We remember things better when they have some meaning to us.
It’s not too surprising that seeing the word tyro on a flashcard is harder to remember than hearing it in reference to a first grader who’d just started learning how to write.
So while you may remember a few words paired only with their definitions, the better way to learn new words is by somehow engaging with them. Why memorize when you can read, write, and play to build your vocabulary!
The more you read, the more knowledge you pick up. You may not even realize that you’re learning: you probably learned a new word just by reading the introduction to this post. You are not consciously studying every word, but your subconscious is picking up bits of information here and there to be stored for later.
This form of subconscious information gathering is intrinsic to learning. Through interacting with text, you accumulate knowledge. This process happens whether you’re reading an article in Wired or skimming through recent Tweets.
Of course, the more and better you read, the more effective this method of learning is. Wired is more likely to use complex language than your friend on Twitter. Turn passive learning into an active pursuit of broader vocabulary by choosing better reading materials. Check out some of our suggestions at the end of this post.
If reading is too passive for your liking, you can take matters into your own hands, literally. Remember all the sentences you likely had to write for English homework? Using a word in a sentence not only ensures that you know how to use it correctly, but also cements it in your memory.
An even better way to write words into your memory is to form stories with them. Gather a list of 10 – 20 SAT vocabulary words and try to weave them into a story arc. You can usually see the connections forming just by examining the list, but if you’re at a loss about where to begin, use TOEFL’s advice for a great story seed: Put a man up a tree. Throw stones at him. Get him down. Will he get away from his predicament with cunning and guile, or stumble away like the bumbling fool that he is?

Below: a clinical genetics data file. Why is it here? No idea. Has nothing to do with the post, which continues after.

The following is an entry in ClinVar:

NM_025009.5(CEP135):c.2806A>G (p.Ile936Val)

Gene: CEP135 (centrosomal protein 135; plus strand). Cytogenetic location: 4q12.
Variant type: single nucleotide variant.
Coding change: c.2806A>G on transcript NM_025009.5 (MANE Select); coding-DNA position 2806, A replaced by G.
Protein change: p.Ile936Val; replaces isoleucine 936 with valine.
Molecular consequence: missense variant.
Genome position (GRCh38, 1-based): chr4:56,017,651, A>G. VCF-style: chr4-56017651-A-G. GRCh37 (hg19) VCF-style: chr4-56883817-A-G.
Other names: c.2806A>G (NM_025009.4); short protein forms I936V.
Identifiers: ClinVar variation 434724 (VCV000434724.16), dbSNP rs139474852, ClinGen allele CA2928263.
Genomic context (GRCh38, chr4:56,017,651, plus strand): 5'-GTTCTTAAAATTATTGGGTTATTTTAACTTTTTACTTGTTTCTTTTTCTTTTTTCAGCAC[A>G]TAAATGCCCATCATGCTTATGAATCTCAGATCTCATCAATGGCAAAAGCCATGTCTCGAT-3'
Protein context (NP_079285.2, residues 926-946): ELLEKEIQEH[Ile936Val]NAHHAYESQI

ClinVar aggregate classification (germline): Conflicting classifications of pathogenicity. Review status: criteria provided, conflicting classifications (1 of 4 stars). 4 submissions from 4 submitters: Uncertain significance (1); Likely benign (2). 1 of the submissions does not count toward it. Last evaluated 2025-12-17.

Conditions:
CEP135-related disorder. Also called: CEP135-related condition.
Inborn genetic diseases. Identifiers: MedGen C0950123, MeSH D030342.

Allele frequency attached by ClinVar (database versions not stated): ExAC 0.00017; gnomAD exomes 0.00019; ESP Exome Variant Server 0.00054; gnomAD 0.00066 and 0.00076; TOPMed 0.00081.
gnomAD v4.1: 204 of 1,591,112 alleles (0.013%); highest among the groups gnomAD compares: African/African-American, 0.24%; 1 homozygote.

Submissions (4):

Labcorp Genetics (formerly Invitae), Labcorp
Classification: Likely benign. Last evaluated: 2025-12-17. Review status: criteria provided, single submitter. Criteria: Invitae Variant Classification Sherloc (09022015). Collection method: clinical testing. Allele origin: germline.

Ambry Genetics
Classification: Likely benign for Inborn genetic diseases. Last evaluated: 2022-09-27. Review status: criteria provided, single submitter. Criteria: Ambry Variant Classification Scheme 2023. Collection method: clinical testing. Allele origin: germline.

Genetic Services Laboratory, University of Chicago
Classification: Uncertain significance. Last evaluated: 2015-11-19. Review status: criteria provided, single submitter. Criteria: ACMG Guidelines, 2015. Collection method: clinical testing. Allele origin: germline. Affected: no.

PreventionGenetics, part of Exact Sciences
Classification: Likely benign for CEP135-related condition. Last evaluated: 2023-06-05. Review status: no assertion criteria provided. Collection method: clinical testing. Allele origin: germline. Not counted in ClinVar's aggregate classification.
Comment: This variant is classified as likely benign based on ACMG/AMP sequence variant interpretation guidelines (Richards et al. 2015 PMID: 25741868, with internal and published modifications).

Of course not everyone wants to write whole stories, so another way to write with vocabulary words is to weave them into the story of your everyday life. Sneak new words into your interactions on twitter, over email, when commenting on a blog. Decide on a few words every day and see if you can use them organically. You may be surprised at the serendipitous opportunities you’ll come across through happy chance (see what we did there?).
Search #gbl on Twitter and you’ll find a vast landscape of games used in education. Game based learning is a powerful tool, whether you’re playing a game designed with education in mind or just for fun.
Like reading, learning vocabulary through games is often subconscious. Final Fantasy may teach you how to level up and be a hero, but you may also learn that the word myriad means many. Playing Angry Birds in class may unleash a torrent of complaints but at least it teaches you what torrent means.
You can consciously boost your vocab by playing vocabulary games. Vocabador turns SAT vocabulary learning into luchador fights against opponents with names like “El Muerte.” Rdbtn puts a competitive, vocab building twist on Scrabble. Learning new words can be fun, and the more fun you’re having, the better you’ll remember.
Learning vocabulary words is about more than just memorizing. If you can turn a word into something more than just a string of letters, you can remember it better. Everything you engage with on some level – the books you read, the people you talk to, the games you play – has the potential to be a learning source.
Great books for building vocabulary